Friday, July 12, 2024

Virginia Pye’s “The Literary Undoing of Victoria Swann” on display Oct. 29 at Porter Square Books in Cambridge with a note about Pye’s Monday event. (Photo: Virginia Pye via Instagram)

Historical Cambridge is known for its literary figures: Lowell, Longfellow, Cummings, Margaret Fuller, W.E.B. Du Bois – writers who are, apart from Fuller, male.

Author Virginia Pye aims to change that musty history with her October book “The Literary Undoing of Victoria Swann” and a Monday event at and in collaboration with the Cambridge Public Library, as well as with partners Porter Square Books and History Cambridge. (Update on Nov. 6, 2023: Regal House Publishing says this event is sold out.)

Authors Gish Jen, Claire Messud and Laura Zigman will join Pye to discuss their writing and how the city inspires it.

“Particularly in Cambridge, I just kept encountering these wonderful women writers who have been writing, sometimes for decades, and publishing books,” Pye said. Her new book is “almost a tribute to them,” she said, “and to the women writers of Cambridge’s past as well.”

The first American-born professional author was a woman named Hannah Adams, who lived much of her life in Cambridge. Dudley Bradstreet was America’s first published poet, and she lived in Cambridge. Margaret Ray, a Cantabrigian, wrote “Curious George.” Pauline Elizabeth Hopkins, an African American, was a playwright and publisher of note. Famous writer May Sarton went to the Shady Hill School, and the poet Elizabeth Bishop lived in Cambridge for many years.

“Victoria Swann”  uncovers some of these lost histories. In it, Swann is a writer of dime novels – little books for the working class popular between 1860 and 1915 that were largely romances written and read by women. Though the novels were often silly and relied on a male savior and helpless woman, they could reveal real hardships faced by the female readers, as Pye discovered in at Brandeis University archives, reading dime novels serialized in magazines and the advice columns they were packaged with.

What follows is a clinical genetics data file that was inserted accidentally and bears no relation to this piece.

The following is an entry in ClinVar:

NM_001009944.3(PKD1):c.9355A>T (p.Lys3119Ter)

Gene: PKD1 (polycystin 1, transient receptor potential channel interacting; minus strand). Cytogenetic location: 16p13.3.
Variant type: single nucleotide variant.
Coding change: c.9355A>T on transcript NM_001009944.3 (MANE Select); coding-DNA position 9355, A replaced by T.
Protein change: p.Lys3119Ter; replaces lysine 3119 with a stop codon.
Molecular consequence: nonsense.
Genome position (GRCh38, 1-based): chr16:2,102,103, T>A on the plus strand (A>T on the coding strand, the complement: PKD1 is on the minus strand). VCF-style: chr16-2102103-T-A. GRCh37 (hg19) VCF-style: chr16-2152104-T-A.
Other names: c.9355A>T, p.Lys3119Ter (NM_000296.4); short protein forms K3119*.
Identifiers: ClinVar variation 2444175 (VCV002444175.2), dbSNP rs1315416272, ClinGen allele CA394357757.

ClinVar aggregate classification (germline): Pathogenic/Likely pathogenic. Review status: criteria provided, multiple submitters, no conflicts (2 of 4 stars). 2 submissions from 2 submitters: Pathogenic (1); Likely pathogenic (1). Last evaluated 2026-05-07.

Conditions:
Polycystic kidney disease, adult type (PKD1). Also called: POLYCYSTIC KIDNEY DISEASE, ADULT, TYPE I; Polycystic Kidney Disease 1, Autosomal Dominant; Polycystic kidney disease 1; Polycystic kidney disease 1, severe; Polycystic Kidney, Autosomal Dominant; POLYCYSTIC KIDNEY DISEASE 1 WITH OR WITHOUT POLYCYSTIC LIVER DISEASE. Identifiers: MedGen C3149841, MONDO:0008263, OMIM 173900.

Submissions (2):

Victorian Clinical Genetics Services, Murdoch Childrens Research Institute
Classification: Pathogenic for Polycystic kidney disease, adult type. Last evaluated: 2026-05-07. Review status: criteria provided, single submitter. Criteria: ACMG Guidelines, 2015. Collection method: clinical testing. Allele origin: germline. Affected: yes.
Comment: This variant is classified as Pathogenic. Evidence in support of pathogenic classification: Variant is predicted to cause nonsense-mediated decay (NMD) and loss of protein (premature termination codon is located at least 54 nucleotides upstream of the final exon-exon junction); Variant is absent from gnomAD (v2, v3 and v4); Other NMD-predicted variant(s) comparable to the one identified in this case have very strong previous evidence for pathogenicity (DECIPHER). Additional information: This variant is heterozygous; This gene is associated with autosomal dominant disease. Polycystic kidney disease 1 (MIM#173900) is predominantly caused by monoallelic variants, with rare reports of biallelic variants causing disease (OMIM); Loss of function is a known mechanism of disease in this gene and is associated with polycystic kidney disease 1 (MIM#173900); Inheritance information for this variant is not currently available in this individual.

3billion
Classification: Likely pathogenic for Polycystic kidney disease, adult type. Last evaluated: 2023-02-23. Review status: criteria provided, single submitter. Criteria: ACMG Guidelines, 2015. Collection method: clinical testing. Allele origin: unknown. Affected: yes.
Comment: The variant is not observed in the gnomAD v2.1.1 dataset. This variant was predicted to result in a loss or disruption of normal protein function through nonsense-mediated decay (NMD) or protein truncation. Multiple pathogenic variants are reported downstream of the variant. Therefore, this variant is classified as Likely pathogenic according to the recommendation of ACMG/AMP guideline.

“These are letters written by real readers to the author, basically asking ‘Dear Abby, help me,’” Pye said. “It’s one story after another of them being taken advantage of. A boss asks a young woman to stay late after work, praises her for her job and then corners her in the office when they’re alone. A boyfriend promises to marry a young woman, and then gives her wine but never proposes.” On other pages are ads, many of them veiled advertisements for abortion methods. 

Discovering these stories of female pain that weren’t taught, Pye decided to write a story about a Cambridge dime novelist who sets out to write what it’s really like to be a woman rather than the usual fantasies.

Pye also works in the present day to create a difference, hoping to push modern female struggles into the open. Through her event, she will speak with other female authors – including the esteemed Jen (“Thank You, Mr. Nixon”), Messud (“The Emperor’s Children”) and Zigman (“Small World”) – and ask about their experiences in Cambridge. She wants to know if a male-dominated writing literary history has been intimidating, and whether they feel that their voices count as much. She wants to know what it’s been like for them to have female support when publishing gets rough. She wants Cantabrigians to hear their stories. And most of all, she wants to see more Cambridge women writers in person, so they can see how their numbers have grown.

“Cambridge as Inspiration: Women Authors Past and Present” runs from 7 to 8:30 p.m. at the Cambridge Main Library, 449 Broadway, Mid-Cambridge. It’s free and in-person; registration is required.